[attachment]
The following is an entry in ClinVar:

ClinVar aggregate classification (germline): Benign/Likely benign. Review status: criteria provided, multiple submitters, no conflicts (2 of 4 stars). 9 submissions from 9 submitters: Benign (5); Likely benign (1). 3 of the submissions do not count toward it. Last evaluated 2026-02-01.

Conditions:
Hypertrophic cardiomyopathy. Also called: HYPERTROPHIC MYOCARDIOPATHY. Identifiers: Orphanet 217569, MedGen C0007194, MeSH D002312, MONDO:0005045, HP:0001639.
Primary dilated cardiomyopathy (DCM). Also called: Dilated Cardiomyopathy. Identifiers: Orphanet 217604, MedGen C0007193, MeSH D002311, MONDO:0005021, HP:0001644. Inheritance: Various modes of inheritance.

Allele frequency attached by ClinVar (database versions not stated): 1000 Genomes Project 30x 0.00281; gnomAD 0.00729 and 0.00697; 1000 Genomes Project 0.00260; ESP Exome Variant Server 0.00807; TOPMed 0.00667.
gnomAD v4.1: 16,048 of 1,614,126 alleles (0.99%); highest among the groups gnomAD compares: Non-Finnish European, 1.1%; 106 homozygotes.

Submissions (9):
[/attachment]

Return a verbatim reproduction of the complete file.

The following is an entry in ClinVar:

ClinVar aggregate classification (germline): Benign/Likely benign. Review status: criteria provided, multiple submitters, no conflicts (2 of 4 stars). 9 submissions from 9 submitters: Benign (5); Likely benign (1). 3 of the submissions do not count toward it. Last evaluated 2026-02-01.

Conditions:
Hypertrophic cardiomyopathy. Also called: HYPERTROPHIC MYOCARDIOPATHY. Identifiers: Orphanet 217569, MedGen C0007194, MeSH D002312, MONDO:0005045, HP:0001639.
Primary dilated cardiomyopathy (DCM). Also called: Dilated Cardiomyopathy. Identifiers: Orphanet 217604, MedGen C0007193, MeSH D002311, MONDO:0005021, HP:0001644. Inheritance: Various modes of inheritance.

Allele frequency attached by ClinVar (database versions not stated): 1000 Genomes Project 30x 0.00281; gnomAD 0.00729 and 0.00697; 1000 Genomes Project 0.00260; ESP Exome Variant Server 0.00807; TOPMed 0.00667.
gnomAD v4.1: 16,048 of 1,614,126 alleles (0.99%); highest among the groups gnomAD compares: Non-Finnish European, 1.1%; 106 homozygotes.

Submissions (9):